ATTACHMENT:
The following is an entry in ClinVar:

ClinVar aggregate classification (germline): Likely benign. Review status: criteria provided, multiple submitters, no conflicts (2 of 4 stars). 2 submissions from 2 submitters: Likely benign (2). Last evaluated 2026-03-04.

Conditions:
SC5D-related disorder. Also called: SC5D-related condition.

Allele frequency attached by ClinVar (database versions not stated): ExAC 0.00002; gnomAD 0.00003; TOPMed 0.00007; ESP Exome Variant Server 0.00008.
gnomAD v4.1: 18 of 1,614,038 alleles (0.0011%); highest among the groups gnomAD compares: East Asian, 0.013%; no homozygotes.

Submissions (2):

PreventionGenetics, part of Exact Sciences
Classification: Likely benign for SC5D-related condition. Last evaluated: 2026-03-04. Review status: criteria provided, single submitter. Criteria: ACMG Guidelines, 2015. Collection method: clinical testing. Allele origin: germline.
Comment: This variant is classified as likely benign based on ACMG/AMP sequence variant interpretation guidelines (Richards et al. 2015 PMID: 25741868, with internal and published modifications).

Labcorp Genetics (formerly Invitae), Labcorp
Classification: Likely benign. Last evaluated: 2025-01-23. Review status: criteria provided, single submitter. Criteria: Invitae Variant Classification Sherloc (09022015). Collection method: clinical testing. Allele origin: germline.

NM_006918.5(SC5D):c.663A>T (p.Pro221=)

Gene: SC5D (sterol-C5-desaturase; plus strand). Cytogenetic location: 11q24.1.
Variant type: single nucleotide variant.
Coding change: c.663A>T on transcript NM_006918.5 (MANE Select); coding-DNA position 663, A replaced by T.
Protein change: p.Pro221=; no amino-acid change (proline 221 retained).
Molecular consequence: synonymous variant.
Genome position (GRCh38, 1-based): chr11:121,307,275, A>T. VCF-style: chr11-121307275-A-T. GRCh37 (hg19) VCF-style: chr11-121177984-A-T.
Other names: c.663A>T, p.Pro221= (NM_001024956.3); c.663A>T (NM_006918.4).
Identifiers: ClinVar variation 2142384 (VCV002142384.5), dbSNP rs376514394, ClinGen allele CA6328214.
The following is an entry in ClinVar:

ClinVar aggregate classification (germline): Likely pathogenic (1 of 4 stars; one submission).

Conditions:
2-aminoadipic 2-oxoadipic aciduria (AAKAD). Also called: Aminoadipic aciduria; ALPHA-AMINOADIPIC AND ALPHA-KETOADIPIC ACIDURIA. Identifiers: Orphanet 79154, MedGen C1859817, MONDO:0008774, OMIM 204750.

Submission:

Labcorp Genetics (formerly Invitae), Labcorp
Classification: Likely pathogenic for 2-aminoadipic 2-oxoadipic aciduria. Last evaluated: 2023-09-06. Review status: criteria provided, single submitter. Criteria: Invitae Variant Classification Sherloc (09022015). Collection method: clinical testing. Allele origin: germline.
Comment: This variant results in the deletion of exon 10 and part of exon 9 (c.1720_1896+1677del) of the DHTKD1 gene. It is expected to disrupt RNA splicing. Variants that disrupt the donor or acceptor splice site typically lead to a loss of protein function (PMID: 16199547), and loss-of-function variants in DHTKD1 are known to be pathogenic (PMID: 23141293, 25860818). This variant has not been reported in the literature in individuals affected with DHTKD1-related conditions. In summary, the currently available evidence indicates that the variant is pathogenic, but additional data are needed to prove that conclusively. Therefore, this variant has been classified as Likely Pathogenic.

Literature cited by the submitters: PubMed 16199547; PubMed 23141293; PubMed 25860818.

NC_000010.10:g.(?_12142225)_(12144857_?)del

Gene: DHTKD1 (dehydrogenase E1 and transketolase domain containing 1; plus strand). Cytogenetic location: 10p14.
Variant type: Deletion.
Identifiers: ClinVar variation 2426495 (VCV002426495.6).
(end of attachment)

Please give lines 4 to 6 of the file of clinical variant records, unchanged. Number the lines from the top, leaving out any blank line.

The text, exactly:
SC5D-related disorder. Also called: SC5D-related condition.

Allele frequency attached by ClinVar (database versions not stated): ExAC 0.00002; gnomAD 0.00003; TOPMed 0.00007; ESP Exome Variant Server 0.00008.
gnomAD v4.1: 18 of 1,614,038 alleles (0.0011%); highest among the groups gnomAD compares: East Asian, 0.013%; no homozygotes.